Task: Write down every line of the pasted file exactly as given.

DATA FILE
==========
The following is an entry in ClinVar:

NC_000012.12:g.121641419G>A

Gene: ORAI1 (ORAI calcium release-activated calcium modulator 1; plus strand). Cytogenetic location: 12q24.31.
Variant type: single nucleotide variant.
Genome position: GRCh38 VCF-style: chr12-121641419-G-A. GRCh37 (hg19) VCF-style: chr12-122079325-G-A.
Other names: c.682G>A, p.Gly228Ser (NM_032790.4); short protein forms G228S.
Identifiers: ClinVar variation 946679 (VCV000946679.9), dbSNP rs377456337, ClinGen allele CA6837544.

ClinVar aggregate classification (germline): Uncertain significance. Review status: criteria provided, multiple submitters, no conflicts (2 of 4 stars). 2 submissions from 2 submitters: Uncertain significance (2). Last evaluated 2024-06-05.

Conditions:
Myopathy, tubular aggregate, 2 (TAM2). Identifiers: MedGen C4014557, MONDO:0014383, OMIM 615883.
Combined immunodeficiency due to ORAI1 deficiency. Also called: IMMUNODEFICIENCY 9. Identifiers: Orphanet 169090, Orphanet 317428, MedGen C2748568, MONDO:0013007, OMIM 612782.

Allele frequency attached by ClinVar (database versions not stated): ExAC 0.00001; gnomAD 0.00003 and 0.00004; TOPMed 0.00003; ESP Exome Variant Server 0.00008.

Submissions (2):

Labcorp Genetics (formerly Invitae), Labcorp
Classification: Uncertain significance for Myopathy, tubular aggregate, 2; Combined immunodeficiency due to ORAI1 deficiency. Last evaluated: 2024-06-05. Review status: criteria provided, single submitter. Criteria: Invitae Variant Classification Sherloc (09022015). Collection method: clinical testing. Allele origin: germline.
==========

The following is an entry in ClinVar:

NC_000012.12:g.121641419G>A

Gene: ORAI1 (ORAI calcium release-activated calcium modulator 1; plus strand). Cytogenetic location: 12q24.31.
Variant type: single nucleotide variant.
Genome position: GRCh38 VCF-style: chr12-121641419-G-A. GRCh37 (hg19) VCF-style: chr12-122079325-G-A.
Other names: c.682G>A, p.Gly228Ser (NM_032790.4); short protein forms G228S.
Identifiers: ClinVar variation 946679 (VCV000946679.9), dbSNP rs377456337, ClinGen allele CA6837544.

ClinVar aggregate classification (germline): Uncertain significance. Review status: criteria provided, multiple submitters, no conflicts (2 of 4 stars). 2 submissions from 2 submitters: Uncertain significance (2). Last evaluated 2024-06-05.

Conditions:
Myopathy, tubular aggregate, 2 (TAM2). Identifiers: MedGen C4014557, MONDO:0014383, OMIM 615883.
Combined immunodeficiency due to ORAI1 deficiency. Also called: IMMUNODEFICIENCY 9. Identifiers: Orphanet 169090, Orphanet 317428, MedGen C2748568, MONDO:0013007, OMIM 612782.

Allele frequency attached by ClinVar (database versions not stated): ExAC 0.00001; gnomAD 0.00003 and 0.00004; TOPMed 0.00003; ESP Exome Variant Server 0.00008.

Submissions (2):

Labcorp Genetics (formerly Invitae), Labcorp
Classification: Uncertain significance for Myopathy, tubular aggregate, 2; Combined immunodeficiency due to ORAI1 deficiency. Last evaluated: 2024-06-05. Review status: criteria provided, single submitter. Criteria: Invitae Variant Classification Sherloc (09022015). Collection method: clinical testing. Allele origin: germline.